The lease of 1664 was to Christopher Blake for seventy years at a rent of £130 per annum in consideration of £500 to be laid out by Blake in new buildings and improvements and of the release by Blake of ‘his claim to several of the lands’. (fn. 7) This second stipulation perhaps indicates that the acquisition of the land by the Smith's Charity trustees had not been a straightforward affair. Blake was the grandson of Sir William Blake, who had amassed a very large estate in Kensington, Knightsbridge and Chelsea during the reign of James I, (fn. 9) and who was both a trustee appointed by Henry Smith and one of the executors of his will. The lands which make up the Smith's Charity estate had undoubtedly been part of Blake's holding and were probably conveyed to the trustees by Blake's descendants after his death in 1630.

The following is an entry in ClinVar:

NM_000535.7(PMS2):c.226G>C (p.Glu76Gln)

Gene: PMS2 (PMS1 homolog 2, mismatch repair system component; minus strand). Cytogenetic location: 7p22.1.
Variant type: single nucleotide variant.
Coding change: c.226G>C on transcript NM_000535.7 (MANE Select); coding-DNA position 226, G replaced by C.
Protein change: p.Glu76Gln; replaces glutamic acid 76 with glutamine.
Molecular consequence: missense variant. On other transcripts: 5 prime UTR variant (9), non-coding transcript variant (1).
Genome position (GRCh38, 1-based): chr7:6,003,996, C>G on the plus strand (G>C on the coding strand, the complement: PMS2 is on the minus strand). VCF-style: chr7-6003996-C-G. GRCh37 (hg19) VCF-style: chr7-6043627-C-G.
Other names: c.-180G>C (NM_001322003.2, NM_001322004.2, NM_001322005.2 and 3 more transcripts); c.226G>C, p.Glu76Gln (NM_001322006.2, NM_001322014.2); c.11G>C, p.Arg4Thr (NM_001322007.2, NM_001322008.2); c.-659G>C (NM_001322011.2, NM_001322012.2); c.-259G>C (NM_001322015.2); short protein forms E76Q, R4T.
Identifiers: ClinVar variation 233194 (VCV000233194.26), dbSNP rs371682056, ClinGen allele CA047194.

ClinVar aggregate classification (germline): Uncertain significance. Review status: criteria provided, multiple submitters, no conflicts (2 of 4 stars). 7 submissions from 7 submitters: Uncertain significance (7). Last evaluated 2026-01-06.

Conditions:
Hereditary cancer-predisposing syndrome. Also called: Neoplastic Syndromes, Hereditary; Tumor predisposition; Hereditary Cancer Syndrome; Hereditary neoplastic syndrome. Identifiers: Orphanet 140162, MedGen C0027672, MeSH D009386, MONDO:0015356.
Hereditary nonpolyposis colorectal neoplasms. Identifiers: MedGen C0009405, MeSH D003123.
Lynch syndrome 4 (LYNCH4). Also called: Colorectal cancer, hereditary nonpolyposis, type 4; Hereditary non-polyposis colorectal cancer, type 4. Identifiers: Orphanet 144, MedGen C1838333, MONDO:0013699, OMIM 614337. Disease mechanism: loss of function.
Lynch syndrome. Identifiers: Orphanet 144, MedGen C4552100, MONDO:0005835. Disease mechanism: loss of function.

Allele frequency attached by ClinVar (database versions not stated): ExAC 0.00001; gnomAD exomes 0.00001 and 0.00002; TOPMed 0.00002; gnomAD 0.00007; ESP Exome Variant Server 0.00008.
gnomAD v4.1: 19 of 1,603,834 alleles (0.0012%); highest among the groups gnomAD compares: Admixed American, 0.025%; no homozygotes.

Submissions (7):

At the time of the lease to Christopher Blake the estate consisted of a number of fields or closes, one substantial house which had been built by Robert Sewell, and about a dozen smaller houses and cottages. Blake died in 1672 and by his will his leasehold lands passed first to his sister Maria Dorney and then to her son by her first marriage, John Harris. (fn. 10) The latter assigned the lease to Richard Calloway of Knightsbridge, innkeeper, (fn. 11) and at the time of its expiry in 1734 the leaseholder was Francis Calloway. (fn. 12)